According to a November 2015 global survey of 250 business leaders by Harvard Business Review Analytic Services, two-thirds (66 %) respondents say that their company’s future depends on the quality of their software. The need for digital transformation has led to the rise of DevOps. To enable self-service, software developers need to create the software that users will work with, and operations teams have to orchestrate the processes in the background to deliver the services and goods on the back end. Thus, we have the collision of the two worlds and the rise of DevOps.
DevOps is a set of philosophies focusing on various aspects of culture and process. The folks at Puppet Labs have put out a fantastic State of DevOps Report since 2014. With every year, each category — deployment frequency, lead time for changes, mean time to recovery, and change failure rate — has had a positive trend. This solidifies the stance DevOps plays on today’s software stage. Compared with their competition, high-performing organizations have demonstrated code deployments that are over 200 times more frequent, lead times that are 2,500 times faster, a mean time to recovery that is 24 times faster, and a change failure rate that is three times lower.
If DevOps is a set of philosophies, then Continuous Delivery (CD) is the practical application of the teachings of DevOps. Embrace security, nonfunctional requirements, negative tests, performance, and disaster recovery from the get-go, and you’ll be adopting the tenets of CD into the daily regimen — whether that’s trunk-based development to achieve Continuous Integration (CI), or service virtualization to simulate applications, or testing high availability with Chaos Monkey.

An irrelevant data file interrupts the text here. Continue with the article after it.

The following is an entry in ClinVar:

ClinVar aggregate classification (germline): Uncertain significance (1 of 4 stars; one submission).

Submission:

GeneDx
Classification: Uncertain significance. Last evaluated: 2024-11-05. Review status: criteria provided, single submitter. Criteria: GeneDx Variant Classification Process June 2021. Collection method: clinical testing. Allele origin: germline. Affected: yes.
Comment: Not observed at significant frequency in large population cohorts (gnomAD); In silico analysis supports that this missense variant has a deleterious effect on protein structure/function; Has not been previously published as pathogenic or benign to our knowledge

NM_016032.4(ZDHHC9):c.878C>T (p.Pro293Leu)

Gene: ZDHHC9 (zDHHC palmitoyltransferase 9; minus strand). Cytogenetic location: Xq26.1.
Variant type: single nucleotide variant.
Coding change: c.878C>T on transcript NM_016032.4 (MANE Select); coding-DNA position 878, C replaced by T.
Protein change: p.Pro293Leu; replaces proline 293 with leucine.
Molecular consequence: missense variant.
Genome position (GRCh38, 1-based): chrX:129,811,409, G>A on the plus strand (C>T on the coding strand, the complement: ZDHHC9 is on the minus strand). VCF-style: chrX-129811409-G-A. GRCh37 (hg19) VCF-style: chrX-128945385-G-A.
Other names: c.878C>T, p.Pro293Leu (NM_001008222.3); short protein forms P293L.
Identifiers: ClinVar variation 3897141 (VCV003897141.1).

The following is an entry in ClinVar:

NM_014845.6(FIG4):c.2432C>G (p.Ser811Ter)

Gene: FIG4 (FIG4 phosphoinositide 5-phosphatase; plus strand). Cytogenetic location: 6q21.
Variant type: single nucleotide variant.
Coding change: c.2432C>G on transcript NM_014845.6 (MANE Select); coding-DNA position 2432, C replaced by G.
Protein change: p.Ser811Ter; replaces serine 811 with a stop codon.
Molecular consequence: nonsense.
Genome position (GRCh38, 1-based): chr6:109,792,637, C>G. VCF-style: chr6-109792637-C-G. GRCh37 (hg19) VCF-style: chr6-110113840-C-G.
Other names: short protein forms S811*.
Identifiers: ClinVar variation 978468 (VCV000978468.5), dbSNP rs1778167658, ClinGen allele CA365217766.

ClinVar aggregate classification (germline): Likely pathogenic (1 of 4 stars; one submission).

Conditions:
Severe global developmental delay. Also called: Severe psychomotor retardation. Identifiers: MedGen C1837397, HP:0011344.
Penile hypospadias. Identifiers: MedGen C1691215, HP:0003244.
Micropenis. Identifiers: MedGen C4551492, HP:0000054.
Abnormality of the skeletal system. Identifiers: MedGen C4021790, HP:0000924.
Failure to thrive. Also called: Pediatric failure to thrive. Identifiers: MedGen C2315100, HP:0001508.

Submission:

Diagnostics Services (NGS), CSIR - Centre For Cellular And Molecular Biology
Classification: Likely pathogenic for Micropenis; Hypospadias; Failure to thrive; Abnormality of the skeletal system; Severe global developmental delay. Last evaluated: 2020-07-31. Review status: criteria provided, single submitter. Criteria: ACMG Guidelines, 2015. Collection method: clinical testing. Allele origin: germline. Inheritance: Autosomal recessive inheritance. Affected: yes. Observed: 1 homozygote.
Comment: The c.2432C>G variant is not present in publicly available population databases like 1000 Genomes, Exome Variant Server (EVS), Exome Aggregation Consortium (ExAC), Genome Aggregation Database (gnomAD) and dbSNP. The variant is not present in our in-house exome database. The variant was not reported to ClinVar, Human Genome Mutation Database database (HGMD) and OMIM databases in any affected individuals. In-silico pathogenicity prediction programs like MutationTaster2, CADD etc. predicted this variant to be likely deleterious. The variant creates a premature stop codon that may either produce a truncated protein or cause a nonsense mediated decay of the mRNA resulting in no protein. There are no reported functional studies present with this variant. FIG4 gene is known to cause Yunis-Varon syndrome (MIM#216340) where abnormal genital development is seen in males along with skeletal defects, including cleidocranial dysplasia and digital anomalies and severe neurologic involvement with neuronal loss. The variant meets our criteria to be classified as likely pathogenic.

Within CD, a number of methodologies and sub-disciplines have arisen. All are designed to help transform your software development to impact your business and promote some fundamental paths. I’ve defined these in the diagram below.
These pillars become useful when trying to identify where an organization is currently focused and where it could possibly see the biggest gain with increased focus.
When I’ve asked businesses what’s important to them, a consensus of speed, quality, risk, and cost generally rises to the top. If speed is paramount, what is slowing down your software development life cycle (SDLC)? Is it a lack of CI due to unavailable 24/7 environments and working back ends, or to the fact that your deployment is a heroic manual effort hidden in the scripts that deploy software? If the risk of data breaches is going to cripple your organization, maybe your plan to not import production data is the key. Does quality take the cake? Then are you confident you have full test coverage of all functionality? Be certain and deterministic. Did you plan for negative testing? All this finds a place somewhere in CD.
Well, all this is good, but you still may be asking yourself, ‘How do I take all these ideas and translate them into actual plans? Find out how by reading the full article posted at http://bit.ly/2byoUCg.